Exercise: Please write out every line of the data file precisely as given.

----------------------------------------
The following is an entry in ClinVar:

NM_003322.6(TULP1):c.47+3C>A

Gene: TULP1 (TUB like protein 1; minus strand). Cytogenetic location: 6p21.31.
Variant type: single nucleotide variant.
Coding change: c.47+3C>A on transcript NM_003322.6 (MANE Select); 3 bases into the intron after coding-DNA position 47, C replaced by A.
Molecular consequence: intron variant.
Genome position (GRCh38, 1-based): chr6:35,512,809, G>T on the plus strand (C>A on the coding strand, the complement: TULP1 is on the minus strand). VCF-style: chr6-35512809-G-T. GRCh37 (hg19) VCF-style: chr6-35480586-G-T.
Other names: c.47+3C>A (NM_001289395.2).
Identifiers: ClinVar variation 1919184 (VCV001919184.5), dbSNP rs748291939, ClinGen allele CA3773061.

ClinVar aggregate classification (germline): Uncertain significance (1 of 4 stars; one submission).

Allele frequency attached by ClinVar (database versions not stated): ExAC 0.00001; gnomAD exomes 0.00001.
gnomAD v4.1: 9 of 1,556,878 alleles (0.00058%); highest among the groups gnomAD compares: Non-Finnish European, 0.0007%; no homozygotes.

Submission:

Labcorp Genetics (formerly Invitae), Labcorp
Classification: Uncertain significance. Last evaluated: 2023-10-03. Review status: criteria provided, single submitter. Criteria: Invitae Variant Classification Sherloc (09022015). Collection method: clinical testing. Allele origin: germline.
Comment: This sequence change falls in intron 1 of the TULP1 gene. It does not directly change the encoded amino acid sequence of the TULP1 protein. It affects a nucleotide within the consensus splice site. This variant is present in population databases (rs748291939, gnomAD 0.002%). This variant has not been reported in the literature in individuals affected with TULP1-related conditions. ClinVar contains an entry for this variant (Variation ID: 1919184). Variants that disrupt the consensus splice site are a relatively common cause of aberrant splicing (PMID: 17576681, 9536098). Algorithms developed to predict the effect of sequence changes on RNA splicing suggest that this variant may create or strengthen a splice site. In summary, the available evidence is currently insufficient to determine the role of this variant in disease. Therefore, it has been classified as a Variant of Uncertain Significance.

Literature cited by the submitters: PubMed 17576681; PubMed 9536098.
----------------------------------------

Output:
The following is an entry in ClinVar:

NM_003322.6(TULP1):c.47+3C>A

Gene: TULP1 (TUB like protein 1; minus strand). Cytogenetic location: 6p21.31.
Variant type: single nucleotide variant.
Coding change: c.47+3C>A on transcript NM_003322.6 (MANE Select); 3 bases into the intron after coding-DNA position 47, C replaced by A.
Molecular consequence: intron variant.
Genome position (GRCh38, 1-based): chr6:35,512,809, G>T on the plus strand (C>A on the coding strand, the complement: TULP1 is on the minus strand). VCF-style: chr6-35512809-G-T. GRCh37 (hg19) VCF-style: chr6-35480586-G-T.
Other names: c.47+3C>A (NM_001289395.2).
Identifiers: ClinVar variation 1919184 (VCV001919184.5), dbSNP rs748291939, ClinGen allele CA3773061.

ClinVar aggregate classification (germline): Uncertain significance (1 of 4 stars; one submission).

Allele frequency attached by ClinVar (database versions not stated): ExAC 0.00001; gnomAD exomes 0.00001.
gnomAD v4.1: 9 of 1,556,878 alleles (0.00058%); highest among the groups gnomAD compares: Non-Finnish European, 0.0007%; no homozygotes.

Submission:

Labcorp Genetics (formerly Invitae), Labcorp
Classification: Uncertain significance. Last evaluated: 2023-10-03. Review status: criteria provided, single submitter. Criteria: Invitae Variant Classification Sherloc (09022015). Collection method: clinical testing. Allele origin: germline.
Comment: This sequence change falls in intron 1 of the TULP1 gene. It does not directly change the encoded amino acid sequence of the TULP1 protein. It affects a nucleotide within the consensus splice site. This variant is present in population databases (rs748291939, gnomAD 0.002%). This variant has not been reported in the literature in individuals affected with TULP1-related conditions. ClinVar contains an entry for this variant (Variation ID: 1919184). Variants that disrupt the consensus splice site are a relatively common cause of aberrant splicing (PMID: 17576681, 9536098). Algorithms developed to predict the effect of sequence changes on RNA splicing suggest that this variant may create or strengthen a splice site. In summary, the available evidence is currently insufficient to determine the role of this variant in disease. Therefore, it has been classified as a Variant of Uncertain Significance.

Literature cited by the submitters: PubMed 17576681; PubMed 9536098.